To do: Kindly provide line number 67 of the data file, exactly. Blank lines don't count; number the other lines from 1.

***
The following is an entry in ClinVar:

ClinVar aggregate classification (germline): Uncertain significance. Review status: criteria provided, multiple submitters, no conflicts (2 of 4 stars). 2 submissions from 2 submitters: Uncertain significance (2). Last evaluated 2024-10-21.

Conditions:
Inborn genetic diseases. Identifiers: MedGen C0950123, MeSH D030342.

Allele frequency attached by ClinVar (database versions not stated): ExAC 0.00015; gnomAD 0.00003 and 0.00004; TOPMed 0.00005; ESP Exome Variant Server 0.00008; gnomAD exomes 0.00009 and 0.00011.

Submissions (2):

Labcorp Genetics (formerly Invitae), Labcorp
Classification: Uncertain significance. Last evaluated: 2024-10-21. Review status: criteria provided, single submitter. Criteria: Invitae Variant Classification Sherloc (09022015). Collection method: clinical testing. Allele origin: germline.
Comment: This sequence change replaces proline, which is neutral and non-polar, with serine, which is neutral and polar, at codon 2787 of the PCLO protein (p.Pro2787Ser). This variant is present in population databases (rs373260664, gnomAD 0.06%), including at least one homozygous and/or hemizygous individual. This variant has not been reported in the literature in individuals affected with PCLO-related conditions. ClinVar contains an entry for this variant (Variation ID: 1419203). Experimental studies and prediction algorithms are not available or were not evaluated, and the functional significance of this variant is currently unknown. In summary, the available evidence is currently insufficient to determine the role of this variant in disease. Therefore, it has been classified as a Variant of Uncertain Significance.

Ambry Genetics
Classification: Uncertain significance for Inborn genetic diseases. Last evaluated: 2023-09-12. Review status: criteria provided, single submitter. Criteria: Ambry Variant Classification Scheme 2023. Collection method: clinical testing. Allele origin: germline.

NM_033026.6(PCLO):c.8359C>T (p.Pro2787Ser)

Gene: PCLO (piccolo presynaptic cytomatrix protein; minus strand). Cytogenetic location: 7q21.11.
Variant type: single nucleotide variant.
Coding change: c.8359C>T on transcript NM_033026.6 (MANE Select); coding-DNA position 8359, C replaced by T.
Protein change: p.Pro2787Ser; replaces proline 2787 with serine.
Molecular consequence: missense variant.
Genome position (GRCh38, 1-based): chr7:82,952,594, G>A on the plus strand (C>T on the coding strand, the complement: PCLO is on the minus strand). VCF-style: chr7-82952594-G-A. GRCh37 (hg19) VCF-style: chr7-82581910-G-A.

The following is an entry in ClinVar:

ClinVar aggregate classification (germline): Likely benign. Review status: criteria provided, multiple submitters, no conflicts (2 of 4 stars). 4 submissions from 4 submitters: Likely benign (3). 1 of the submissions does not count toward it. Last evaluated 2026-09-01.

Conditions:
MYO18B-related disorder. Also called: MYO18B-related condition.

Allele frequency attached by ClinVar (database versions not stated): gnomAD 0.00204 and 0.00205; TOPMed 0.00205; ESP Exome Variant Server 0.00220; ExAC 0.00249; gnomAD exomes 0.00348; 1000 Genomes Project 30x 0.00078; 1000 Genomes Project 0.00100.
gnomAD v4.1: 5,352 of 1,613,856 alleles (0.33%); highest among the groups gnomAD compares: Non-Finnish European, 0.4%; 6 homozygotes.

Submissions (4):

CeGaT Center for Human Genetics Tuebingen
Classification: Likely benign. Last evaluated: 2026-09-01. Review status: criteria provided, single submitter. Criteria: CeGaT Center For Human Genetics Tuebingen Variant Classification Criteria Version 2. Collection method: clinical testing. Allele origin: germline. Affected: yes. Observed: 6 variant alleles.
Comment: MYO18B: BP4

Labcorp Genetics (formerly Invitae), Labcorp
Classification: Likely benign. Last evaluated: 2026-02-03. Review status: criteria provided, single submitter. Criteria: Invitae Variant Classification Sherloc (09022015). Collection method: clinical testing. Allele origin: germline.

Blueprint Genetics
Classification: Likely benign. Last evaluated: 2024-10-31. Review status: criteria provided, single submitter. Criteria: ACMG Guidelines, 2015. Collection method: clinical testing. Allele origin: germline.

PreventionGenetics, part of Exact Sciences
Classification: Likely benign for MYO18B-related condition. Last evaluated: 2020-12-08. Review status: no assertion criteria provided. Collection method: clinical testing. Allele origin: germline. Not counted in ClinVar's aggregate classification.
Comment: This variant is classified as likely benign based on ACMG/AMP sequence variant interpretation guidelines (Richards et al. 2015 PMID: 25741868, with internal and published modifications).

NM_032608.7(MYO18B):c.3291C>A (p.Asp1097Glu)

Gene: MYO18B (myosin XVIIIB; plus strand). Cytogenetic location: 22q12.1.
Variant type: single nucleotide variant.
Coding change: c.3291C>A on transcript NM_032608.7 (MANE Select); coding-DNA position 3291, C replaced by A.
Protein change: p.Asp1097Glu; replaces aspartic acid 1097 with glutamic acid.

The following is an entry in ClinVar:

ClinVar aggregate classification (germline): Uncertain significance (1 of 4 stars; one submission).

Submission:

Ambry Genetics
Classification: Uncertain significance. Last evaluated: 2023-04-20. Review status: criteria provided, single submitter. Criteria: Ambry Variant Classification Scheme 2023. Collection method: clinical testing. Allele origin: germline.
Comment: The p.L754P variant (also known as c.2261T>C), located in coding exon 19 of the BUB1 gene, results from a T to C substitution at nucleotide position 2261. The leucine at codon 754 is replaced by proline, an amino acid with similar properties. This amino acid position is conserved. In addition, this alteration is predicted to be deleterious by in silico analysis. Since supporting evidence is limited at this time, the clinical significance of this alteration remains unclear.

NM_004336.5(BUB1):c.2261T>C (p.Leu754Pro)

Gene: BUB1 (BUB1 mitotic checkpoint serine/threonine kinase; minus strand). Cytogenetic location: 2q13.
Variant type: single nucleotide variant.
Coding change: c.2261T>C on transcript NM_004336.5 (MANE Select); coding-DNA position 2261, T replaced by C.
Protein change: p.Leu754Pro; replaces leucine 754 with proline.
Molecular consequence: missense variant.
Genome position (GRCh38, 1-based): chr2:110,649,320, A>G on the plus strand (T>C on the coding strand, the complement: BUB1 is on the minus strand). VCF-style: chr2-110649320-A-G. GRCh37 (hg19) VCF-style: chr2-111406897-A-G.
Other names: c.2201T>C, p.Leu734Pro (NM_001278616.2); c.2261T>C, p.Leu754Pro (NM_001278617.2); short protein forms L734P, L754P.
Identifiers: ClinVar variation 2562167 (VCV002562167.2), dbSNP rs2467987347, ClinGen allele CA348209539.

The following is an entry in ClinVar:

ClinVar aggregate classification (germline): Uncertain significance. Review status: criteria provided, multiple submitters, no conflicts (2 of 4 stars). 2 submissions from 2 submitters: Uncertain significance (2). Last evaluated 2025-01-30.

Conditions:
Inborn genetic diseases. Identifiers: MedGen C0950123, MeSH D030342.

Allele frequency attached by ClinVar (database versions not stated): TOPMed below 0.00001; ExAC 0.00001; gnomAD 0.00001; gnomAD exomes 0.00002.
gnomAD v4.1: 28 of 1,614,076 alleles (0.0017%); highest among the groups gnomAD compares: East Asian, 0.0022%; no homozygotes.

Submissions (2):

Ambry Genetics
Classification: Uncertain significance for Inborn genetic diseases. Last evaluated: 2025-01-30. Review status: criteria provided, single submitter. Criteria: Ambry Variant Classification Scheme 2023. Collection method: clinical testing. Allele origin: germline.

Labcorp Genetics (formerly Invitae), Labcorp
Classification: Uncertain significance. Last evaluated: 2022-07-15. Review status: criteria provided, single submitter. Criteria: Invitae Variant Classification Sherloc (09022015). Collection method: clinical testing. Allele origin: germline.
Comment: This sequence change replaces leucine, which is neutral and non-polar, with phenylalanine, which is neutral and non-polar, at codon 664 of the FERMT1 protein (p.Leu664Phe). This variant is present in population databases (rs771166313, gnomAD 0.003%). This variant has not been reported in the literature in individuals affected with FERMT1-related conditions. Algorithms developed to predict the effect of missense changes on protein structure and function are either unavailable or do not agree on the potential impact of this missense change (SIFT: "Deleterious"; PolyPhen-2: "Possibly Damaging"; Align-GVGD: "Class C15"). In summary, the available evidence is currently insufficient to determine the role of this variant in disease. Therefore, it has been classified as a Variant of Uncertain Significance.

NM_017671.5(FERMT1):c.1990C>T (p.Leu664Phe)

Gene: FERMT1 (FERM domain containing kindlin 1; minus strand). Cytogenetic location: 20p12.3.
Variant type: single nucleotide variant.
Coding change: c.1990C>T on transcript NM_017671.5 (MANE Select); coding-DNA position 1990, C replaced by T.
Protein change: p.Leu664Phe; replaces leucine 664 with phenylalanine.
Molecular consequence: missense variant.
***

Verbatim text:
Comment: This sequence change replaces leucine, which is neutral and non-polar, with phenylalanine, which is neutral and non-polar, at codon 664 of the FERMT1 protein (p.Leu664Phe). This variant is present in population databases (rs771166313, gnomAD 0.003%). This variant has not been reported in the literature in individuals affected with FERMT1-related conditions. Algorithms developed to predict the effect of missense changes on protein structure and function are either unavailable or do not agree on the potential impact of this missense change (SIFT: "Deleterious"; PolyPhen-2: "Possibly Damaging"; Align-GVGD: "Class C15"). In summary, the available evidence is currently insufficient to determine the role of this variant in disease. Therefore, it has been classified as a Variant of Uncertain Significance.